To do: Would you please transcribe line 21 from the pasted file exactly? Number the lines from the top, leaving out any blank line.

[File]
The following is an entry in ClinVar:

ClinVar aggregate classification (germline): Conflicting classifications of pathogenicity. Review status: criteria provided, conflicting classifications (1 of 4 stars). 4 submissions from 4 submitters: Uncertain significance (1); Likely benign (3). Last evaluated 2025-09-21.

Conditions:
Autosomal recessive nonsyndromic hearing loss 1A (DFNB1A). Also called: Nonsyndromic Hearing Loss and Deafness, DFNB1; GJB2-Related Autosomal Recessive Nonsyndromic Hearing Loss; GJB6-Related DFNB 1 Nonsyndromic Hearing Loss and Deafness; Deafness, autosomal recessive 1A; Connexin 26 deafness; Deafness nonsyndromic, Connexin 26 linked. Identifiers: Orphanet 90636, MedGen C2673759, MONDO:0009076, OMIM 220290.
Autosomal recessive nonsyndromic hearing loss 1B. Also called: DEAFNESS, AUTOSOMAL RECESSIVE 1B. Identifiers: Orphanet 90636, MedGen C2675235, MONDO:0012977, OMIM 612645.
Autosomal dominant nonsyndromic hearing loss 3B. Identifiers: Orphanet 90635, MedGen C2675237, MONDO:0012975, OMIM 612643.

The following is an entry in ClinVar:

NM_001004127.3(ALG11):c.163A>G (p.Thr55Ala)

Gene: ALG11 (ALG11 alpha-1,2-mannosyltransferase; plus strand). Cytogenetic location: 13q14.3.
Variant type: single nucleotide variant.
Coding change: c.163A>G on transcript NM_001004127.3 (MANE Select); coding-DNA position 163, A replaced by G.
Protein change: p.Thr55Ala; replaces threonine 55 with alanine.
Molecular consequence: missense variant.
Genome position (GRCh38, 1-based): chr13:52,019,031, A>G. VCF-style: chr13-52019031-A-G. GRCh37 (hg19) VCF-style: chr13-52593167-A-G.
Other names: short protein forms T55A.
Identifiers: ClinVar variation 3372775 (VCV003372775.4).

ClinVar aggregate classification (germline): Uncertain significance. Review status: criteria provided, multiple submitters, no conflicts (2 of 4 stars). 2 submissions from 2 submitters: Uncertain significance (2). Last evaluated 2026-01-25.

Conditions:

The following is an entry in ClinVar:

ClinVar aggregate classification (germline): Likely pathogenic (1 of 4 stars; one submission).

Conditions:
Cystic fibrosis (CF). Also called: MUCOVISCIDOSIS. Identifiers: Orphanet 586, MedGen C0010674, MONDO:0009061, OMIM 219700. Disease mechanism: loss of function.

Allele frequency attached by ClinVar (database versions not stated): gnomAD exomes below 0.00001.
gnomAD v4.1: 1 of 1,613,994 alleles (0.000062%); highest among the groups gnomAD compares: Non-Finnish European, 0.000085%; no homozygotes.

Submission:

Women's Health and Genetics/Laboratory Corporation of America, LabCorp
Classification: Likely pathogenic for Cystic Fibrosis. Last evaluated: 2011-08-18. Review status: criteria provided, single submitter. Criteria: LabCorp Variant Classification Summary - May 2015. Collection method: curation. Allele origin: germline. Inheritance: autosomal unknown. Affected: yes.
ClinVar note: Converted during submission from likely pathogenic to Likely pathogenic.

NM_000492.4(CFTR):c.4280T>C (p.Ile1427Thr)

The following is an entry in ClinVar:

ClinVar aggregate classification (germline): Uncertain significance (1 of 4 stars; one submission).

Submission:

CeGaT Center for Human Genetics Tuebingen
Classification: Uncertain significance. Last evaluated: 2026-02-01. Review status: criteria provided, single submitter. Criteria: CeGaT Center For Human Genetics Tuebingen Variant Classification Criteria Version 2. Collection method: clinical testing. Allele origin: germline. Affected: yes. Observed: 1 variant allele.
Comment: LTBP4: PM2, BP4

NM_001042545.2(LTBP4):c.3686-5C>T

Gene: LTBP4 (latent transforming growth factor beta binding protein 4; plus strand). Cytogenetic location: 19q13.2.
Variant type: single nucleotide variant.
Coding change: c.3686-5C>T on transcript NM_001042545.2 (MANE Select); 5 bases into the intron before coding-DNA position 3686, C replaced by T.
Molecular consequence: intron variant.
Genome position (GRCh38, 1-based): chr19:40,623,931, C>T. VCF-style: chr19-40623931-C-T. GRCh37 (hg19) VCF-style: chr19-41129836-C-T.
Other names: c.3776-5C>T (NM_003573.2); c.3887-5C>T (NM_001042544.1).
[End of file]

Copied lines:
Conditions: